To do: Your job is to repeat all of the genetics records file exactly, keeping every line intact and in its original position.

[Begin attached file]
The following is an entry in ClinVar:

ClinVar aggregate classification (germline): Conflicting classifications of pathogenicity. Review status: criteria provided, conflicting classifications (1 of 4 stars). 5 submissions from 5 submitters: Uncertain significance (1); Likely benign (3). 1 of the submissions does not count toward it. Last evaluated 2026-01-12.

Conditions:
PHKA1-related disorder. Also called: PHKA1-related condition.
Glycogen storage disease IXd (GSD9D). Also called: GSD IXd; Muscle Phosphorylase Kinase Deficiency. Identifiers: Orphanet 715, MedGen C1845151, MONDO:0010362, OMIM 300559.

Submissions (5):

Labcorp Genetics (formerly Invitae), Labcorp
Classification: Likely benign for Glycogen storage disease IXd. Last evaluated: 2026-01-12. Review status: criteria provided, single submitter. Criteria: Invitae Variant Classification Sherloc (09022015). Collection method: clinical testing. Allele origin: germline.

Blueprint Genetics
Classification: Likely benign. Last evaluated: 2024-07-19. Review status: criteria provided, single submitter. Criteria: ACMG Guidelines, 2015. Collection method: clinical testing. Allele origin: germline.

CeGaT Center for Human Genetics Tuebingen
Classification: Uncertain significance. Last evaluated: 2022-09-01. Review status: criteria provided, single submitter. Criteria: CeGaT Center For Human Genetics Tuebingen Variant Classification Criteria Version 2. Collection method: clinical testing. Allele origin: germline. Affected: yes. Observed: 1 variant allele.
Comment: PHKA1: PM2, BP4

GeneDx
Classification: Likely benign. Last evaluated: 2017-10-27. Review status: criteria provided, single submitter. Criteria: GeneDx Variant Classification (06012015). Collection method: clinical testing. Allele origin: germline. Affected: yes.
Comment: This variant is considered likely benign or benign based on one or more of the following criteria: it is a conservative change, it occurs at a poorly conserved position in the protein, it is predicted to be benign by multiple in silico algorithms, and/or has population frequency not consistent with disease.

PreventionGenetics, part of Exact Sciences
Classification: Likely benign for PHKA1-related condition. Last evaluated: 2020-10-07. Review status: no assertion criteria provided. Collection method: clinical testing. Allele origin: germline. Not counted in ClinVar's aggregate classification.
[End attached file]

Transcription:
The following is an entry in ClinVar:

ClinVar aggregate classification (germline): Conflicting classifications of pathogenicity. Review status: criteria provided, conflicting classifications (1 of 4 stars). 5 submissions from 5 submitters: Uncertain significance (1); Likely benign (3). 1 of the submissions does not count toward it. Last evaluated 2026-01-12.

Conditions:
PHKA1-related disorder. Also called: PHKA1-related condition.
Glycogen storage disease IXd (GSD9D). Also called: GSD IXd; Muscle Phosphorylase Kinase Deficiency. Identifiers: Orphanet 715, MedGen C1845151, MONDO:0010362, OMIM 300559.

Submissions (5):

Labcorp Genetics (formerly Invitae), Labcorp
Classification: Likely benign for Glycogen storage disease IXd. Last evaluated: 2026-01-12. Review status: criteria provided, single submitter. Criteria: Invitae Variant Classification Sherloc (09022015). Collection method: clinical testing. Allele origin: germline.

Blueprint Genetics
Classification: Likely benign. Last evaluated: 2024-07-19. Review status: criteria provided, single submitter. Criteria: ACMG Guidelines, 2015. Collection method: clinical testing. Allele origin: germline.

CeGaT Center for Human Genetics Tuebingen
Classification: Uncertain significance. Last evaluated: 2022-09-01. Review status: criteria provided, single submitter. Criteria: CeGaT Center For Human Genetics Tuebingen Variant Classification Criteria Version 2. Collection method: clinical testing. Allele origin: germline. Affected: yes. Observed: 1 variant allele.
Comment: PHKA1: PM2, BP4

GeneDx
Classification: Likely benign. Last evaluated: 2017-10-27. Review status: criteria provided, single submitter. Criteria: GeneDx Variant Classification (06012015). Collection method: clinical testing. Allele origin: germline. Affected: yes.
Comment: This variant is considered likely benign or benign based on one or more of the following criteria: it is a conservative change, it occurs at a poorly conserved position in the protein, it is predicted to be benign by multiple in silico algorithms, and/or has population frequency not consistent with disease.

PreventionGenetics, part of Exact Sciences
Classification: Likely benign for PHKA1-related condition. Last evaluated: 2020-10-07. Review status: no assertion criteria provided. Collection method: clinical testing. Allele origin: germline. Not counted in ClinVar's aggregate classification.